On January 1, 2021, the Daniel Patrick Moynihan Train Hall opened to the public. Designed by Skidmore, Owings & Merrill, renovation and expansion of the original Penn Station were both urgently needed to accommodate the busiest transportation hub in the Western Hemisphere. The monumental civic project connects the architectural past through adaptive reuse of the existing, nearly abandoned, James A. Farley Building and added 255,000 square feet to the new modern transportation hub.
SOM has been involved with the Moynihan Train Hall project since 1998 and took careful precautions throughout the years of design iterations to ultimately land on a final result that balances the history of the landmarked Farley Building with something constructed for the commuter logistics of the future. The most striking callback to the grandeur of the original 1910 Pennsylvania Station, designed by McKim, Mead & White, are the four catenary vaulted skylights that traverse the entire space. The skylights, designed with structural engineers Schlaich Bergermann Partner, are supported by three massive steel trusses with a box beam above each. SOM restored the trusses—originally concealed in the former mail sorting room of the building—which sit below over 500 steel-and-glass panels that span the curving skylights.
“So that double beam is painted to match the original truss,” said Marla Gayle, director at SOM and expert in transportation and infrastructure planning. “And it reads is like a very deep top chord. But the skylight is intentionally lifted off of the historic structure. Structurally, it lets the skylight move independently of the building. Visually, it separates the new from the historic architecture and makes it legible to the designers and viewers from below. We worked with Schlaich Bergermann to develop a very integrated structural concept, trading 3D BIM models constantly, to get what you see today. The depth of the panels thickens at the edge of the vault to sustain greater structural loads. They are thinnest at the apex of the catenary, with each vault spanning 92 feet above the concourse.”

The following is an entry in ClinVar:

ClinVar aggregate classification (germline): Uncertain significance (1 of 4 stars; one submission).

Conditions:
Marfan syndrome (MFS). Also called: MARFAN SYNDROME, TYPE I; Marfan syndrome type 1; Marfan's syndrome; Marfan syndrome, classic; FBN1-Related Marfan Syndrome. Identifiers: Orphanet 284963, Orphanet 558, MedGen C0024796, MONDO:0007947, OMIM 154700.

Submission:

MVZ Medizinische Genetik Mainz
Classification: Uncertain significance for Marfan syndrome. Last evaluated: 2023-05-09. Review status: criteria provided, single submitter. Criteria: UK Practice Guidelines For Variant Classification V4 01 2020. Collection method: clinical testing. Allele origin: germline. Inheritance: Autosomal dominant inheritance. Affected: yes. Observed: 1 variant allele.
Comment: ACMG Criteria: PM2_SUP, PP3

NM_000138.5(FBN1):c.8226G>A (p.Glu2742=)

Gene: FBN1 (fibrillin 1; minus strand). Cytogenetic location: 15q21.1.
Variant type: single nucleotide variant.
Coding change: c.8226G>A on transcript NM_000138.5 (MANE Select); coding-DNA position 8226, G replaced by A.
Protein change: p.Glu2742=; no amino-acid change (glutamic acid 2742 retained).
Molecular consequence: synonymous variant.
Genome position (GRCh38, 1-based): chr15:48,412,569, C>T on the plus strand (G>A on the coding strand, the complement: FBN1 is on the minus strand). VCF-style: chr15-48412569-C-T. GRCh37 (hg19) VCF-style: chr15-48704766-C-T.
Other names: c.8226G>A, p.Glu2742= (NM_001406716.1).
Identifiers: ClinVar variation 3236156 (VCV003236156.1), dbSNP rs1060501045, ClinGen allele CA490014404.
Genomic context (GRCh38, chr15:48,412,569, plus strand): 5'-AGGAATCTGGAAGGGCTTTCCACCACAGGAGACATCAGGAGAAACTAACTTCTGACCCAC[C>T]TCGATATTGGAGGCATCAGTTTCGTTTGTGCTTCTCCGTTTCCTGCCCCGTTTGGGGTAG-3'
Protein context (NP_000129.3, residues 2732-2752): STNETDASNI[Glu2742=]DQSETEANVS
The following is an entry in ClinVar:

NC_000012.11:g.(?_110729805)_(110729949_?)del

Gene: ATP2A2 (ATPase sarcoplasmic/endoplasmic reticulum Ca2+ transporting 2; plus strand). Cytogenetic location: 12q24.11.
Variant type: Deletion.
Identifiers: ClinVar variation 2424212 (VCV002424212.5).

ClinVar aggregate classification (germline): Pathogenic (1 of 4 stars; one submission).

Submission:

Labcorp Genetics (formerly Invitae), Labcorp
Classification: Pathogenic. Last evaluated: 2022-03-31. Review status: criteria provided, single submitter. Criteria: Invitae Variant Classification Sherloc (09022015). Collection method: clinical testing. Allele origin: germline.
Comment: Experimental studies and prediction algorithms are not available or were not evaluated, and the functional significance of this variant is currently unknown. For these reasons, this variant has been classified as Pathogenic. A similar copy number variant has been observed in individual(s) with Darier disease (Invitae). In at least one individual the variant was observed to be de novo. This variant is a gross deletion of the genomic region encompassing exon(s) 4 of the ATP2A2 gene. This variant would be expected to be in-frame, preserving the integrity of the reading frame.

After decades of false starts, SOM’s collaboration with Governor Andrew Cuomo’s initiatives to improve infrastructure in New York State led to the completion of this monumental civic icon. With only the original plans from McKim, Mead & White SOM stayed innovative in the face of surprises uncovered at every step of the demolition. The skylights themself never interface with the facade or interior brick wall. Instead, a perimeter gutter surrounds them on all four sides with a custom expansion joint to allow the skylights to move independently from the whole building structure while still maintaining a thermal barrier.
In addition to restoring the original trusses, SOM worked with Nicholson & Galloway and the Deerpath Construction Corporation to restore and clean the original stone facade of the Farley Building that extends from Eighth to Ninth Avenue and 31st to 33rd Street. All ornamental terra cotta and copper roofing were restored or, where irreparable, replaced in kind. At the entrances, SOM has hung custom metal and glass canopies that were intended to limit signage and celebrate the existing metalwork and windows of Mckim, Mead & White’s white stone facade. Marla Gayle elaborates on the relationship between the historic restoration and push for innovative construction: “Very much like the skylight, the exterior canopies are a modern intervention, which is not meant to compete with the historic building, but work in concert with it.”